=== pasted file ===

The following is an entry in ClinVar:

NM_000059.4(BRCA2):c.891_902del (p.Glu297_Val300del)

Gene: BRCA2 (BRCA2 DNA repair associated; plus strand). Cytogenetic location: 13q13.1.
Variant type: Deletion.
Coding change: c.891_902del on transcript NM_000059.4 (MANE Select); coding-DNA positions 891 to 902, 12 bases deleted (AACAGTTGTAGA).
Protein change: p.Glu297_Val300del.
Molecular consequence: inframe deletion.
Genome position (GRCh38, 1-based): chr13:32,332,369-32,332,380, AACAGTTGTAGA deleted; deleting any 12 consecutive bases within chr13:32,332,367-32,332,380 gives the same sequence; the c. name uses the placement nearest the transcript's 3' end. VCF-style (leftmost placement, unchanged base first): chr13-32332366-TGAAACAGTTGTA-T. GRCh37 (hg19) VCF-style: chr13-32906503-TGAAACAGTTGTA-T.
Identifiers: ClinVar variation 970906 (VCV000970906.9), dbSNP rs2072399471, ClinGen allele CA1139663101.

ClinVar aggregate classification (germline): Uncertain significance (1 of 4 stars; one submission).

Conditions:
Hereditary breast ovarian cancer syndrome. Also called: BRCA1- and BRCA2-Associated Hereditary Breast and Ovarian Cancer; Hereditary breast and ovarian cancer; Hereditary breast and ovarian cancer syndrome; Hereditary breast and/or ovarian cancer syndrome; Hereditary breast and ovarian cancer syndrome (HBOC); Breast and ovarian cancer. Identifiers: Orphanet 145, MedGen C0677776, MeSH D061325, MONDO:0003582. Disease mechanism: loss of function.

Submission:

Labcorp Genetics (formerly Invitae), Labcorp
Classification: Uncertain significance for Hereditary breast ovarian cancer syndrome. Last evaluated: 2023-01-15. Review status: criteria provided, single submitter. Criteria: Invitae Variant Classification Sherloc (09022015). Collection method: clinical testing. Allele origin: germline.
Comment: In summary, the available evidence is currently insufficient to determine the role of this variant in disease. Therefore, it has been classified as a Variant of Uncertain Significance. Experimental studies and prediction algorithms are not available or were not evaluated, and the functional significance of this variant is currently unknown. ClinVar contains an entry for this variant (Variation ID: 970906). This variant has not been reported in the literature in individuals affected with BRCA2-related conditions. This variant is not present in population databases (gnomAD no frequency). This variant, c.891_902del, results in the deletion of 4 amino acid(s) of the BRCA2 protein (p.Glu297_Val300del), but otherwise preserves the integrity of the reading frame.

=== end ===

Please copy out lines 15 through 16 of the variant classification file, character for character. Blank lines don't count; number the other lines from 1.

Classification: Uncertain significance for Hereditary breast ovarian cancer syndrome. Last evaluated: 2023-01-15. Review status: criteria provided, single submitter. Criteria: Invitae Variant Classification Sherloc (09022015). Collection method: clinical testing. Allele origin: germline.
Comment: In summary, the available evidence is currently insufficient to determine the role of this variant in disease. Therefore, it has been classified as a Variant of Uncertain Significance. Experimental studies and prediction algorithms are not available or were not evaluated, and the functional significance of this variant is currently unknown. ClinVar contains an entry for this variant (Variation ID: 970906). This variant has not been reported in the literature in individuals affected with BRCA2-related conditions. This variant is not present in population databases (gnomAD no frequency). This variant, c.891_902del, results in the deletion of 4 amino acid(s) of the BRCA2 protein (p.Glu297_Val300del), but otherwise preserves the integrity of the reading frame.